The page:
Has the rise of Instagram killed originality and the interior designer?
31 August 2015 Amber Creswell Bell
In the world of interiors we know all too well that style and trends are ephemeral. What is a hot ticket item today becomes yesterday's pineapple, chevron or gold gilded skull ornament. This is just the way it goes. But, are we bearing witness to this style-to-dead-file cycle moving faster than ever?
Social media and smart devices are having a growing effect on the way we live, the way we dress, the way we eat – and most certainly on the way we decorate our homes. Once upon a time, interior design was the pastime of the wealthy and the elite – a service not available to the everyday punter. But now, the masses can receive interior design know-how for free by signing up to Pinterest, following their favourite designers and stylists on Instagram or subscribing to one of the many blogs devoted to the subject.
We can now follow everyday nobodies as they renovate their homes and share the journey with their swelling legion of followers on the 'gram, crowdsourcing community opinion on fixtures and fittings and basking in the unsolicited praise of their admirers. Overnight, office-workers-by-day have become social-media-celebrities-by-night just by virtue of some craftily cropped iPhone snaps and some pretty decorating vignettes.
All said, is this hyper-rapid rapid digital ebb and flow of ideas and inspiration killing originality?
Jane Frosh, of Sydney-based styling house, Cool Edies thinks it's a positive thing. "I actually quite like it. Social media ups the ante with creative folk. It forces you to re-evaluate, to work harder, and to push concepts further. If a client wants something that they see on Instagram or on a blog, then it pretty much clarifies their position when it comes to creative. I also like it when you see your concept being bandied about on the internet. It gives you some sort of perspective as to where you sit in the creative field!"
Much lauded interior design practice, Luchetti Krelle, are known for their high profile restaurant and bar projects and sense of fun. Co-principal Stuart Krelle muses on this subject, reminding him of his final year dissertation on 'originality' and if it truly exists. "We all draw from our environment and contemporaries. Our industry is so quickly connected to other designer's work and trends at the reach of our thumbs, it can start to standardise design into trends resulting in much of what we see looking the same. The other side to this - which is great - is when something is really original, it jumps right off the page at you!"
Interior designer Brett Mickan's signature is the infusion of eclectic vintage finds into his schemes, and says the dominance of social media on the interior design world has definitely taken him by surprise. "I have found it has given my clients a greater product knowledge as well as an ever increasing interest in all things design. While social media has been an asset, as a tool for brand recognition, it has created a bit of a clone look. Post an all white interior and you are guaranteed many likes. The copy-cat effect is rampant and many a same interior is produced".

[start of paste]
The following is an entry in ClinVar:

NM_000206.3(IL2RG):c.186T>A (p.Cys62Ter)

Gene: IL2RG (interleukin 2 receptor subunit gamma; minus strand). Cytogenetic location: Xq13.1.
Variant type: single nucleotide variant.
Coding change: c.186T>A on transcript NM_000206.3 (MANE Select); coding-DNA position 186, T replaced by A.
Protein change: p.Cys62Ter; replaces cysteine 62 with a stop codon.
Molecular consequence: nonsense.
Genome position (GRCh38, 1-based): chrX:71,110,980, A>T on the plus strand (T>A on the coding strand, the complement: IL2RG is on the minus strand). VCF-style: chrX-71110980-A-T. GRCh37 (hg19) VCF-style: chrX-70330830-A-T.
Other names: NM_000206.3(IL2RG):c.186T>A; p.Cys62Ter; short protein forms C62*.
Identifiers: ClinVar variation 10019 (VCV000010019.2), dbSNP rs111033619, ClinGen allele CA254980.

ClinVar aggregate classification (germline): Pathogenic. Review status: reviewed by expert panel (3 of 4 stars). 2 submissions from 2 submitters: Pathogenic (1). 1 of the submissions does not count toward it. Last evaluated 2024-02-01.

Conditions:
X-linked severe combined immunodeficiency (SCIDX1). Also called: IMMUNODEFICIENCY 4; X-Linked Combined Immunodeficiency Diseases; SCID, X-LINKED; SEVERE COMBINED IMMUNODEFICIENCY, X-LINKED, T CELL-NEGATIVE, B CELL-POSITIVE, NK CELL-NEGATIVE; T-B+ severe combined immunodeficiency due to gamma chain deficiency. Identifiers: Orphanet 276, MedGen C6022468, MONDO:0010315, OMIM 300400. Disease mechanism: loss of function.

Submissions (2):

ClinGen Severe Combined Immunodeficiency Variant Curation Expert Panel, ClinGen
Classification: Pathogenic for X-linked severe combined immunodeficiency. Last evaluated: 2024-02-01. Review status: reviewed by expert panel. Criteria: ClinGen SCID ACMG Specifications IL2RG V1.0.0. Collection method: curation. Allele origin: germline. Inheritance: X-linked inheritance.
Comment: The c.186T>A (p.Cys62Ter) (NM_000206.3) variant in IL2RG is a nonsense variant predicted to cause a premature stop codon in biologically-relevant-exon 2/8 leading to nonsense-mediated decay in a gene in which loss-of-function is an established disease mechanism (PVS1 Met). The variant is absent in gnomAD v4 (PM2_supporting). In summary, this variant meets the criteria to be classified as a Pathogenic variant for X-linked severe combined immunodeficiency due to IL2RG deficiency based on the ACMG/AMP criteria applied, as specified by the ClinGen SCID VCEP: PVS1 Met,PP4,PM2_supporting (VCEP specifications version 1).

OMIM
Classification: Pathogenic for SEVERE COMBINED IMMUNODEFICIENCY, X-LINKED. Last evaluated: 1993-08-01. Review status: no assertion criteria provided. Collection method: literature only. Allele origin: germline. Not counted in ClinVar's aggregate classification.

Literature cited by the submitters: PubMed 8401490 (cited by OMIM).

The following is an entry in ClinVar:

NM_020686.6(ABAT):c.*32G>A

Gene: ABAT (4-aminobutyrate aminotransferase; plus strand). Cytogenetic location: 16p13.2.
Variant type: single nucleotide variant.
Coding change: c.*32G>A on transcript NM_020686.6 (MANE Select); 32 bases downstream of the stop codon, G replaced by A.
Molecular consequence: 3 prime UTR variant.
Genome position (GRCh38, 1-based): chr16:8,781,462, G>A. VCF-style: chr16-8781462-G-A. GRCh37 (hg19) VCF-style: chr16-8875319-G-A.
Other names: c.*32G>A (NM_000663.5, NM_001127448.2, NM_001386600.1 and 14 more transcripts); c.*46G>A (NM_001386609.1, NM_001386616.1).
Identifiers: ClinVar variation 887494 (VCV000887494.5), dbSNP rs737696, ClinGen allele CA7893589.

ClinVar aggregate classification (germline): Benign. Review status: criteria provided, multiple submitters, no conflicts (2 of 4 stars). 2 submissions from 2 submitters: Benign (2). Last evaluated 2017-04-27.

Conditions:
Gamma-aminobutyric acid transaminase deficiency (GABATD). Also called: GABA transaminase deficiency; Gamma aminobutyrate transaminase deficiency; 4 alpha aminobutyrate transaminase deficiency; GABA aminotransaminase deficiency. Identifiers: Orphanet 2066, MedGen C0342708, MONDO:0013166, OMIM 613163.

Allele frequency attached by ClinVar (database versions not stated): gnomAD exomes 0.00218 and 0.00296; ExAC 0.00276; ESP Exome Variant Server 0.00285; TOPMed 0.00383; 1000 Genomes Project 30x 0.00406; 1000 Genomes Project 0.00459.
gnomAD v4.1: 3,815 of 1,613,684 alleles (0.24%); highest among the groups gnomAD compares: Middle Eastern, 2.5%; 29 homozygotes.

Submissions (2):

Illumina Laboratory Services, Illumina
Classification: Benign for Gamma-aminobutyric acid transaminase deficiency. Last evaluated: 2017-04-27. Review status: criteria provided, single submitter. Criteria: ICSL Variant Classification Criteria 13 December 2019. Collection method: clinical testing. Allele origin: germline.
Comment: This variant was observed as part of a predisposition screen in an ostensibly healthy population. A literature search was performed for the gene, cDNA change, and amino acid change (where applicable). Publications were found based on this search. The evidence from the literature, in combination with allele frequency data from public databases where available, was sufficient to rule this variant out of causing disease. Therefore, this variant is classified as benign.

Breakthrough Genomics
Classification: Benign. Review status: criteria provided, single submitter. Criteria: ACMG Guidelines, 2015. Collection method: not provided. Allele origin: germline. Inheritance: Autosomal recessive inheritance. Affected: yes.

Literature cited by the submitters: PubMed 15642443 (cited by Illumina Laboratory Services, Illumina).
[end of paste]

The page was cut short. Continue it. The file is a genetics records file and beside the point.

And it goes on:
Mickan thinks this is why it is important to continue to expand our interior influences from many sources, not just social media. "Travel, music videos and even that dinosaur - print media - to keep our visual library wide. I use individuality as an asset. Clients come to me when they don't want a look reproduced", he says.
Interior and landscape industry stalwart Jane Stark believes this trend highlights more than ever the value of design professionals who can create a truly unique look. "Designers are skilled at curating both contemporary and antique pieces and combining these with an edited take on the client's existing treasured personal pieces, combining elements of surprising scale, proportion, texture and colour which gives an interior that sought-after bespoke and fresh feel," she says.
One might say that the positive spin off of all this trend sharing is that the modern zeitgeist has become more design savvy. Dominique Brammah, associate with high-end interior designer practice Arent&Pyke, thinks the downside is the tedium. "Honestly, interior and styling trends you see unfolding across social platforms are worthy of a giant yawn. It is a way for anyone with an iPhone to give it a red hot go with an old Diptyque candle jar, a pile of black and white books, a calligraphy print of something about "the sea" and a grey marle throw. Boring," says Dominique. And she is probably not alone. But she does concede that that she likes it in moderation. "It gives me such a creative buzz to follow my contemporaries as well as artists, fashion designers, photographers, writers, cooks, and the Margaret Zhangs of the world".
And before you rush off to pack all of your chevron pineapples into the Salvos bin, the things to remember is balance. Be wary of adopting trends to the extreme, and there is always a place for things you love "just because".
17 August 2015